March 28, 2017: Daily Bible Reading Commentary for 1 Samuel 11-15
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Commentary: Chapter 11 parallels Judge 19-21. How? Following his victory, Saul was reaffirmed as king and Samuel gives a farewell speech, although prophets would continue to speak for the Lord. The Israelites finally realized the error of their request for a king, but Samuel reassures them that if they continue to seek the Lord, they will be fine, however if they should turn away, having a king would not help them. In chapter 13, Saul displeases the Lord by offering the sacrifice instead of waiting for Samuel. As punishment, Saul's descendants were not going to inherit his throne, rather a new line of kings would be chosen. In the war against the Philistines, the Philistines had the advantage of numbers and weapons. Only Saul and his son Jonathan had swords. In chapter 14, we see what kind of king Jonathan could have been, if not for his father's mistakes. Additionally, we see that Saul has fallen farther from God. Accompanying the army is a priest from the house of Eli, whom the Lord is no longer with. Later during the war, Saul is shown as indecisive and failing to seek God's direction. Saul is rejected as king when he fails to do as the Lord instructs. Obedience is worth more to the Lord than any sacrifice. Saul's confession in verse 24 is a self-serving confession. He is not sincere, which is evident in verse 30. Saul no longer considers the Lord "his" God and is more concerned with what the people think than God. At the end of the chapter, everyone is grieved, except Saul.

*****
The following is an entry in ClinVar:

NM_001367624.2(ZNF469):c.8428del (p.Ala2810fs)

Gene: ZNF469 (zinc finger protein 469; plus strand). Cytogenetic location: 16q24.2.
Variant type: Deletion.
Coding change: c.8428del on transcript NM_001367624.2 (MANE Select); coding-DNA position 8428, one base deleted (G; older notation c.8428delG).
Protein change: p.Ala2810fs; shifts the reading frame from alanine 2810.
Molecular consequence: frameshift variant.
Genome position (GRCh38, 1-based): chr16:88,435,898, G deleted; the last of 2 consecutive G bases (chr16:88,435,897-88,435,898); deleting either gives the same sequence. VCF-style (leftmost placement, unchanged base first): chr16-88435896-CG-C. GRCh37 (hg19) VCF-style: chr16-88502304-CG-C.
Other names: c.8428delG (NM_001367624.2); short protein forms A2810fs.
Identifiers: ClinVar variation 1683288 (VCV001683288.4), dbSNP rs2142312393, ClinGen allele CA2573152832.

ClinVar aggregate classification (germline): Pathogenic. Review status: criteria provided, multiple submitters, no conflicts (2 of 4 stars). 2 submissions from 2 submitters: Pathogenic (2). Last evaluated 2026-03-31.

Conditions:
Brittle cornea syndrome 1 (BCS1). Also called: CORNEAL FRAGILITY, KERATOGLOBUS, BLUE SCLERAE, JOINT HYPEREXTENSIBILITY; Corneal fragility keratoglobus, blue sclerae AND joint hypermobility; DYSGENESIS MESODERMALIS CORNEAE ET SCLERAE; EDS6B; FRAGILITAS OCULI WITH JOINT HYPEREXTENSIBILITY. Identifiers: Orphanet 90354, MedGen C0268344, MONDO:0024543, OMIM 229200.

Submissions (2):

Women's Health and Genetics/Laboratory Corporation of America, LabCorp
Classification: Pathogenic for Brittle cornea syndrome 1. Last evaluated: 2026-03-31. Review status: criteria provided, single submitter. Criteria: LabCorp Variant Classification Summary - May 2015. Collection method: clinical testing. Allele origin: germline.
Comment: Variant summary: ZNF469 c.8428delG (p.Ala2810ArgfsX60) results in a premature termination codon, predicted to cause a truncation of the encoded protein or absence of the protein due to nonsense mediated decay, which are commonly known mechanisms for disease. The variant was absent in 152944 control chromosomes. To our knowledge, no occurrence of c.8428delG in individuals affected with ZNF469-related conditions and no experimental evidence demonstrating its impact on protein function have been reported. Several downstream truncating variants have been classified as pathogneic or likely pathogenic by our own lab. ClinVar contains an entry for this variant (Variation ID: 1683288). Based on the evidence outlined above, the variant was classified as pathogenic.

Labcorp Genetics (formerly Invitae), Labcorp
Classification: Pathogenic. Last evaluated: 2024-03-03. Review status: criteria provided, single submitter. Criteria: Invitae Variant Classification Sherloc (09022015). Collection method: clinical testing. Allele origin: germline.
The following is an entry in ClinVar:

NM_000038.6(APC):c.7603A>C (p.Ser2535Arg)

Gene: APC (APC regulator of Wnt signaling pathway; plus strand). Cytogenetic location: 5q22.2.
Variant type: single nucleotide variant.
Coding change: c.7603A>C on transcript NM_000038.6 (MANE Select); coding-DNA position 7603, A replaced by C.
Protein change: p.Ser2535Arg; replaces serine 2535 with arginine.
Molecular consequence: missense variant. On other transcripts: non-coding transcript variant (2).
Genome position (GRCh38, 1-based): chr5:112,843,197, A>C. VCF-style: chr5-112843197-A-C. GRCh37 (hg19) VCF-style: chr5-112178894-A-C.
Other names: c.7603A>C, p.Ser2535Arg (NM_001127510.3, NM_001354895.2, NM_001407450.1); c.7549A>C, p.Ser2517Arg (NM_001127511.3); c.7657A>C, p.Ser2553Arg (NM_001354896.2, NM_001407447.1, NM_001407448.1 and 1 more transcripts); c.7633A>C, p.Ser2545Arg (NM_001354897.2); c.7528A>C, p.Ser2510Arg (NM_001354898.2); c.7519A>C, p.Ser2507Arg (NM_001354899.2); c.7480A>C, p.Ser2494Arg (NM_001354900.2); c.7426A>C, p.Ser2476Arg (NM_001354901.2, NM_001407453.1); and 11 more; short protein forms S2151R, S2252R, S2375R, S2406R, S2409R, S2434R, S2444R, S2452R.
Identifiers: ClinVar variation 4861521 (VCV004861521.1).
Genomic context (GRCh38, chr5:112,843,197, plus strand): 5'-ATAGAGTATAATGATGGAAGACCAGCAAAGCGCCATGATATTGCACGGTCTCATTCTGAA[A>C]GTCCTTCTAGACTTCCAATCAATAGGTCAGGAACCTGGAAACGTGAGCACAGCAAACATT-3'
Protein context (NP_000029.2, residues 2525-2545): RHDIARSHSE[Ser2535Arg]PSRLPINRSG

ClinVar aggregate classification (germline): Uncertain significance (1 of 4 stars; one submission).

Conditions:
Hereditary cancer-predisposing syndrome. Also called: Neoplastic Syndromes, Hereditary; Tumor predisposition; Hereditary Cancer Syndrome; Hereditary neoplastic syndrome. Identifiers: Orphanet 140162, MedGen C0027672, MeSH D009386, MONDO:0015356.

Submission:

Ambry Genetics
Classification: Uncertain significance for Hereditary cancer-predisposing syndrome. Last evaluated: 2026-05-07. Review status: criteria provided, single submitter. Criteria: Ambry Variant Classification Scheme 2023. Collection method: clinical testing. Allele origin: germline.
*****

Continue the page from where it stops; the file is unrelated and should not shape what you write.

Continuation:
Focus Verses: 13:5-14 Here is another example of the direct consequences of sin. Often the consequences of our sin are not so direct and noticeable. Why is it important to be reminded of the consequences of our sin? Think of a time in your past when you disobeyed the Lord. What was the consequence? How did it affect your future?